Not defining your subject in the image: Emphasize what interested you in that flower. Is its shape, color or pattern that made you choose it to photograph? Were you attracted to its abstract or graphic element?
Deep Throat ExposedBearded Iris in purple and blue lavender frontal on slant.VelvetCalla lily macro in B&W.
Having the flower dead center: Unless the symmetry is what you want to emphasize. The rule of thirds is popular for a reason and recommends placing your subject at the intersection of one of these 4 lines. Emphasize a curve, perhaps.
Monet IrisJapanese iris imagined as painted by Monet in his gardens.
Cluttered or distracting backgrounds: Either clear the surrounding area, shoot against a solid background or use a telephoto lens at a distance from the flower (180 to 300 mm) which is then far from the background. Basically the lens needs to be closer to your subject that the than the subject is to the background. The background will then become blurred if using a more wide-open aperture. Or you could use a macro lens close to the flower but with the background at a distance.Remember, depth of field is different with macro. As magnification increases, depth of field decreases; so the closer you are the less depth of field you would have. Therefore, you can emphasize what you want to have the viewer focus on.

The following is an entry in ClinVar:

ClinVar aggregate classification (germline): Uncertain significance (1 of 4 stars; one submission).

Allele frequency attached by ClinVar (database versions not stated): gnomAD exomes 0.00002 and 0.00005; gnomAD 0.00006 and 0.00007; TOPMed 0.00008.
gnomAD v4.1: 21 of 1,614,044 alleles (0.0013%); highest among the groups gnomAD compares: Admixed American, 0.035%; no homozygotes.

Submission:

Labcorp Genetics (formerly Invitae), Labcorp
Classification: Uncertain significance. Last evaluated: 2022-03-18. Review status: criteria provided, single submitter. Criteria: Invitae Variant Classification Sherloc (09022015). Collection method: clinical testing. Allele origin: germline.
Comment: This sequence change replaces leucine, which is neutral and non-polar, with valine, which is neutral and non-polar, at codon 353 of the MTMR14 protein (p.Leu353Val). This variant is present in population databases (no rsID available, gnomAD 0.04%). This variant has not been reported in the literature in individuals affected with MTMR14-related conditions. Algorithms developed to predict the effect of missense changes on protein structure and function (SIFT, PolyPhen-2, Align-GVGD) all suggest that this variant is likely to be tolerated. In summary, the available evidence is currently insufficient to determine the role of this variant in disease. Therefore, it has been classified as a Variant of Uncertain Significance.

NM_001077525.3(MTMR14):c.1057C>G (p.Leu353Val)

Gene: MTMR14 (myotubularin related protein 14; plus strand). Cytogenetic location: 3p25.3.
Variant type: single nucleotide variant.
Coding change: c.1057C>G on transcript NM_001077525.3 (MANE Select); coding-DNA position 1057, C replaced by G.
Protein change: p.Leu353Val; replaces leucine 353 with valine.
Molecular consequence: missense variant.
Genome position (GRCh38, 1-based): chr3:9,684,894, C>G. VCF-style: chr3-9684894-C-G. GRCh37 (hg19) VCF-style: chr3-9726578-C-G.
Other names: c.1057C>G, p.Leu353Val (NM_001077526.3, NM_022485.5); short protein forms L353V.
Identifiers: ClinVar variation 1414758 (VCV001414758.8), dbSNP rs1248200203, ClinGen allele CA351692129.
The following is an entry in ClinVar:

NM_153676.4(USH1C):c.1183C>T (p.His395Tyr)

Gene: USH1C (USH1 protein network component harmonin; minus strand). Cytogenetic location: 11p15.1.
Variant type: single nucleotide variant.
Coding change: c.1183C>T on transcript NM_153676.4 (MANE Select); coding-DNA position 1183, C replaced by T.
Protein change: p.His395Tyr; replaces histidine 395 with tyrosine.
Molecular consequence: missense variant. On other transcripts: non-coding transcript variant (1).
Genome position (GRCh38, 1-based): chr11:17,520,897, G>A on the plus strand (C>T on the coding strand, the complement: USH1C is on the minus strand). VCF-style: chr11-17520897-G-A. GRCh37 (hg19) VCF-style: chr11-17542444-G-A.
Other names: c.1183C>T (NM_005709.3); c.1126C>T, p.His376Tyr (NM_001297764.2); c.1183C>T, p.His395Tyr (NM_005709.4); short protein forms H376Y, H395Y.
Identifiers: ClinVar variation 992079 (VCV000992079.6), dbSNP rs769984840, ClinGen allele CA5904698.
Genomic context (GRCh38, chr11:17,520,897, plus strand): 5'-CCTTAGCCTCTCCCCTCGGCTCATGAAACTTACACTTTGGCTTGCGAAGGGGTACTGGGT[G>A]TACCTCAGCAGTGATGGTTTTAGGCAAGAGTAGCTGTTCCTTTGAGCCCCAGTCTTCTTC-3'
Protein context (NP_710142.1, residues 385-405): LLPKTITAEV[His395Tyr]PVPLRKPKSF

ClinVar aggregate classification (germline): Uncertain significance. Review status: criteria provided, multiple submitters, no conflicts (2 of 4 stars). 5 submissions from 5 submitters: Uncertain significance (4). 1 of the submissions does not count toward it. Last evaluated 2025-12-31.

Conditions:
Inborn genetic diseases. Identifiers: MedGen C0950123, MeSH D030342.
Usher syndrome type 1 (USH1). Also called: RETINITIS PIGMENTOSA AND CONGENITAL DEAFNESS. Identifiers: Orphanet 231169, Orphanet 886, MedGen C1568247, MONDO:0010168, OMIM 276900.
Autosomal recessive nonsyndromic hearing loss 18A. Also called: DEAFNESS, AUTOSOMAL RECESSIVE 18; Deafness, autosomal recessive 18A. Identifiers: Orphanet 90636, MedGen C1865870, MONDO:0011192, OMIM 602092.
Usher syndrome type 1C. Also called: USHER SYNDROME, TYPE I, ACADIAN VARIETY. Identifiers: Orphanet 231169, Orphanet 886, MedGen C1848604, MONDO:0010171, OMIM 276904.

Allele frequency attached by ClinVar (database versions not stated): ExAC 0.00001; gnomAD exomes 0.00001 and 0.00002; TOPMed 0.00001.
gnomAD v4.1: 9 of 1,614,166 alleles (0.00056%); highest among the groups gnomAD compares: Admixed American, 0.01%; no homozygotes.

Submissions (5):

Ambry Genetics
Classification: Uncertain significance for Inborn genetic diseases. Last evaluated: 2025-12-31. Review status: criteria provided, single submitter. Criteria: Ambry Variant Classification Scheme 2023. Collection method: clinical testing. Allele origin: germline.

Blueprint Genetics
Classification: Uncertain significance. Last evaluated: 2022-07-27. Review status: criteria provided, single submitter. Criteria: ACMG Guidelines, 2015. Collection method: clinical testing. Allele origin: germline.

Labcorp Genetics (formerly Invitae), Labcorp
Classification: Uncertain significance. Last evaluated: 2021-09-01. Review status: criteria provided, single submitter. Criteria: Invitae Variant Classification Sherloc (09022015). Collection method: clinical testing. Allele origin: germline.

Choose a clean and undamaged flower: Unless that is the story you want to tell. This will save time in post processing.
Shooting in mid day: Unless you shoot under a transparent reflector or under a cloudy sky.Mid day sun will be harsh and produce poorly exposed photos with too much contrast and low in saturation. If you shoot up, you can enhance the glow of the sunlight and have the blue sky as background. Leaves and flowers will reflect light which can be improved by use of a polarizing filter.
To the Sky